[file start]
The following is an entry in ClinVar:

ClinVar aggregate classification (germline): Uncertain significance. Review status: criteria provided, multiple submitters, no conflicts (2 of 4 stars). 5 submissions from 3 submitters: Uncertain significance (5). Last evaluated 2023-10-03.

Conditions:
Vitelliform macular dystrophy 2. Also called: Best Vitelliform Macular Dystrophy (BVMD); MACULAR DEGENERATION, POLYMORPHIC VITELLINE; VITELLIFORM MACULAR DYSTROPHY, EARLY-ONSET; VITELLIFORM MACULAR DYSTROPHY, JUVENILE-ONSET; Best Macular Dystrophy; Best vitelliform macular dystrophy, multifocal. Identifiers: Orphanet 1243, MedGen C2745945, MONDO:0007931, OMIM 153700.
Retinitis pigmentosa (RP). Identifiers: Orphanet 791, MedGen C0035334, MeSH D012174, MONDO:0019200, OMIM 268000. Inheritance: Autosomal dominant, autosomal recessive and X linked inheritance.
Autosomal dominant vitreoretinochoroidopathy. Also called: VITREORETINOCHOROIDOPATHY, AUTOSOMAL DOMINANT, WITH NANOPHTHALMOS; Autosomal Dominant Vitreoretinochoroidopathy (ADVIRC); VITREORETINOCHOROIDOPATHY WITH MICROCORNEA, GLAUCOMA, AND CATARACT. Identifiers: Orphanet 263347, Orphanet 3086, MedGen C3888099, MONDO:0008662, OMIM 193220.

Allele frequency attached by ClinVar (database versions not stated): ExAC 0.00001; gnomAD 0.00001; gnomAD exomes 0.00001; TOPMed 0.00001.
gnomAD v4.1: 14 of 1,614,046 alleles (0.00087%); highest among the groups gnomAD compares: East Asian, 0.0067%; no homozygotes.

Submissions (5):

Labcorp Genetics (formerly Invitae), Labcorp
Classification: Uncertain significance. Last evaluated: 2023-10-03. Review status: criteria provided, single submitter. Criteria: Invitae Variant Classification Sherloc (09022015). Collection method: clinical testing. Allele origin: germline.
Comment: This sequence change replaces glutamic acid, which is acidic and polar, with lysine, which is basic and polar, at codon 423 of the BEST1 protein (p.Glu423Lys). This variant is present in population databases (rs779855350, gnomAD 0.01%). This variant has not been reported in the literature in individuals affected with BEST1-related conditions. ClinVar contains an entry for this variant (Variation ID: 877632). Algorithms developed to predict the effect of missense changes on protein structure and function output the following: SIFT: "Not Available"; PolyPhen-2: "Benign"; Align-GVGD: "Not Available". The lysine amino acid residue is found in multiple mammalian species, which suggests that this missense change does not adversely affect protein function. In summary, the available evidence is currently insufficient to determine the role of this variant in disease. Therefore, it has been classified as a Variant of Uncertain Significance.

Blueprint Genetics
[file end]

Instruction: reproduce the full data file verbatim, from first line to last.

The following is an entry in ClinVar:

ClinVar aggregate classification (germline): Uncertain significance. Review status: criteria provided, multiple submitters, no conflicts (2 of 4 stars). 5 submissions from 3 submitters: Uncertain significance (5). Last evaluated 2023-10-03.

Conditions:
Vitelliform macular dystrophy 2. Also called: Best Vitelliform Macular Dystrophy (BVMD); MACULAR DEGENERATION, POLYMORPHIC VITELLINE; VITELLIFORM MACULAR DYSTROPHY, EARLY-ONSET; VITELLIFORM MACULAR DYSTROPHY, JUVENILE-ONSET; Best Macular Dystrophy; Best vitelliform macular dystrophy, multifocal. Identifiers: Orphanet 1243, MedGen C2745945, MONDO:0007931, OMIM 153700.
Retinitis pigmentosa (RP). Identifiers: Orphanet 791, MedGen C0035334, MeSH D012174, MONDO:0019200, OMIM 268000. Inheritance: Autosomal dominant, autosomal recessive and X linked inheritance.
Autosomal dominant vitreoretinochoroidopathy. Also called: VITREORETINOCHOROIDOPATHY, AUTOSOMAL DOMINANT, WITH NANOPHTHALMOS; Autosomal Dominant Vitreoretinochoroidopathy (ADVIRC); VITREORETINOCHOROIDOPATHY WITH MICROCORNEA, GLAUCOMA, AND CATARACT. Identifiers: Orphanet 263347, Orphanet 3086, MedGen C3888099, MONDO:0008662, OMIM 193220.

Allele frequency attached by ClinVar (database versions not stated): ExAC 0.00001; gnomAD 0.00001; gnomAD exomes 0.00001; TOPMed 0.00001.
gnomAD v4.1: 14 of 1,614,046 alleles (0.00087%); highest among the groups gnomAD compares: East Asian, 0.0067%; no homozygotes.

Submissions (5):

Labcorp Genetics (formerly Invitae), Labcorp
Classification: Uncertain significance. Last evaluated: 2023-10-03. Review status: criteria provided, single submitter. Criteria: Invitae Variant Classification Sherloc (09022015). Collection method: clinical testing. Allele origin: germline.
Comment: This sequence change replaces glutamic acid, which is acidic and polar, with lysine, which is basic and polar, at codon 423 of the BEST1 protein (p.Glu423Lys). This variant is present in population databases (rs779855350, gnomAD 0.01%). This variant has not been reported in the literature in individuals affected with BEST1-related conditions. ClinVar contains an entry for this variant (Variation ID: 877632). Algorithms developed to predict the effect of missense changes on protein structure and function output the following: SIFT: "Not Available"; PolyPhen-2: "Benign"; Align-GVGD: "Not Available". The lysine amino acid residue is found in multiple mammalian species, which suggests that this missense change does not adversely affect protein function. In summary, the available evidence is currently insufficient to determine the role of this variant in disease. Therefore, it has been classified as a Variant of Uncertain Significance.

Blueprint Genetics